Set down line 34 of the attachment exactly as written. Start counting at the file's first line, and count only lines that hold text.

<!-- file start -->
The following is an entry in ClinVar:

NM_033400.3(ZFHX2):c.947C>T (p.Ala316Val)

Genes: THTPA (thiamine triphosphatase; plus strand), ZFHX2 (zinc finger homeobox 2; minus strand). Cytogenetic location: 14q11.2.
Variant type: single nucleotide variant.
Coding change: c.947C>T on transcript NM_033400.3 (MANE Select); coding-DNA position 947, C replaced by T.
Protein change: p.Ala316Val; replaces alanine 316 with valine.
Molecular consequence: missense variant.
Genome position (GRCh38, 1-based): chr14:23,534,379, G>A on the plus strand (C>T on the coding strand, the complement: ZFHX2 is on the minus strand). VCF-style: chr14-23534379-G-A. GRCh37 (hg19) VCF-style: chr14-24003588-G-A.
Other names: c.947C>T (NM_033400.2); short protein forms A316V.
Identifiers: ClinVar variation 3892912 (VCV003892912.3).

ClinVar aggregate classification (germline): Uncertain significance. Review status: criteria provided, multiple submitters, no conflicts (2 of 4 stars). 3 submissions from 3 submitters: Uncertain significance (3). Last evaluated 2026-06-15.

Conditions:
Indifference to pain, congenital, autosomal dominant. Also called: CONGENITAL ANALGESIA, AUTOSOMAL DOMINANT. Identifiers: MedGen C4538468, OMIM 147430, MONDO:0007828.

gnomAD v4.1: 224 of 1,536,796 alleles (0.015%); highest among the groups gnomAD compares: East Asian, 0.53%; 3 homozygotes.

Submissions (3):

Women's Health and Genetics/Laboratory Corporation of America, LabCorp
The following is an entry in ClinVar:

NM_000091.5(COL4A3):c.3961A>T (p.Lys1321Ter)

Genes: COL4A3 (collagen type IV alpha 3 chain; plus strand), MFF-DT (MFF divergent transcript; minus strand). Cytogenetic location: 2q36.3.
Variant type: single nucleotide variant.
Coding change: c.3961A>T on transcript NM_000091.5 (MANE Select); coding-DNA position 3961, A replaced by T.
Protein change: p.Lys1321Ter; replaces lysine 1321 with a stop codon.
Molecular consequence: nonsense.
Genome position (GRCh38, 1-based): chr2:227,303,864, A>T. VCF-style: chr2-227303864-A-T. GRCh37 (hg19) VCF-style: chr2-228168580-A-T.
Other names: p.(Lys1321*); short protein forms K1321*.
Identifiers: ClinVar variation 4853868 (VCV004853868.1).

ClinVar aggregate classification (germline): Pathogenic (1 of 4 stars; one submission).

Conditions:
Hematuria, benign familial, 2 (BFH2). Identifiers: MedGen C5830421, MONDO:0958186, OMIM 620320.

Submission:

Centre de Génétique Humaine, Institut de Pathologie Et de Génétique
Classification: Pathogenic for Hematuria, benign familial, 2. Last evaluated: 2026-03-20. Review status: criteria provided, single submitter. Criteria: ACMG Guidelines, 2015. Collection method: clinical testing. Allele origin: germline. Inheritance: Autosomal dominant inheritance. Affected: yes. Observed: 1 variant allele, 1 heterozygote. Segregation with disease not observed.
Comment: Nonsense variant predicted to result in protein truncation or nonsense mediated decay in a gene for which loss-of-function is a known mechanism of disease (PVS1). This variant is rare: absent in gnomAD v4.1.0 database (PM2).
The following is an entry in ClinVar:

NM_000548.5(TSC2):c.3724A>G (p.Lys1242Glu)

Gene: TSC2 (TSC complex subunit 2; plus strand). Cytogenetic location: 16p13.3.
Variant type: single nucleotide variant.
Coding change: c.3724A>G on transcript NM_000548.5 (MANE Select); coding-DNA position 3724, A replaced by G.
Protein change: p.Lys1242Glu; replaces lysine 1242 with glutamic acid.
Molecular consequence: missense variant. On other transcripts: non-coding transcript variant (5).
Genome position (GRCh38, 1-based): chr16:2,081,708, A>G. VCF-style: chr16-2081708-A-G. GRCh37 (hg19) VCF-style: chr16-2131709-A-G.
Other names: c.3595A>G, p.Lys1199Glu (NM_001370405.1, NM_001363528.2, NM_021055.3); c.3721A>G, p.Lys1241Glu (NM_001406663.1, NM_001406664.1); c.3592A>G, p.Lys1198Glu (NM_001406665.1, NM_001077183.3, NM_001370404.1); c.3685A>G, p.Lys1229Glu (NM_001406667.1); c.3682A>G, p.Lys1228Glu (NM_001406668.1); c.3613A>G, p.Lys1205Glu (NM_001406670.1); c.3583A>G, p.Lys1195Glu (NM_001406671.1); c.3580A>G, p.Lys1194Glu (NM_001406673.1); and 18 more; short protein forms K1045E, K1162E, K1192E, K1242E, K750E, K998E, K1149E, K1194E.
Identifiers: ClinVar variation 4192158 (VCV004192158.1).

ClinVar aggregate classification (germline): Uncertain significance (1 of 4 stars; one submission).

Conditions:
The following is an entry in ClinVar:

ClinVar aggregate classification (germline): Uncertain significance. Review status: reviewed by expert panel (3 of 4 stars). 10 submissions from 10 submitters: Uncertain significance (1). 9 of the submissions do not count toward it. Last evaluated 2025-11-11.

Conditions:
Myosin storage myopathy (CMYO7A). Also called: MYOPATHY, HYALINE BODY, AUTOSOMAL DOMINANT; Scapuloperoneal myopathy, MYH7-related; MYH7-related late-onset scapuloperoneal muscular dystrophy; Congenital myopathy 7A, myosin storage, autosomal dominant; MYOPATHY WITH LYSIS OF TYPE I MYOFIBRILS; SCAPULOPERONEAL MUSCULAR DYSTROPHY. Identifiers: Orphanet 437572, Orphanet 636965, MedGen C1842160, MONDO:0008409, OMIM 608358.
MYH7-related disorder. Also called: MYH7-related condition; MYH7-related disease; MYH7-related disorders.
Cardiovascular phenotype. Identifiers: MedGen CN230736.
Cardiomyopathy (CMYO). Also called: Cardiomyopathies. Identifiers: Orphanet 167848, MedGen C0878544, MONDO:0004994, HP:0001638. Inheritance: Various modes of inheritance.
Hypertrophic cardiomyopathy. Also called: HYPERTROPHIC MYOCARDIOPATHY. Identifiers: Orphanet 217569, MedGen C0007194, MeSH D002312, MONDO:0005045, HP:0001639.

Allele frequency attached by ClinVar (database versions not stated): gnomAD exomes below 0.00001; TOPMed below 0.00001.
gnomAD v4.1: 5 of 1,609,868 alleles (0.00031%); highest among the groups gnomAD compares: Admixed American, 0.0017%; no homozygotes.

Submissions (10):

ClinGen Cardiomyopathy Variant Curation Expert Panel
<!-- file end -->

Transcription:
The following is an entry in ClinVar: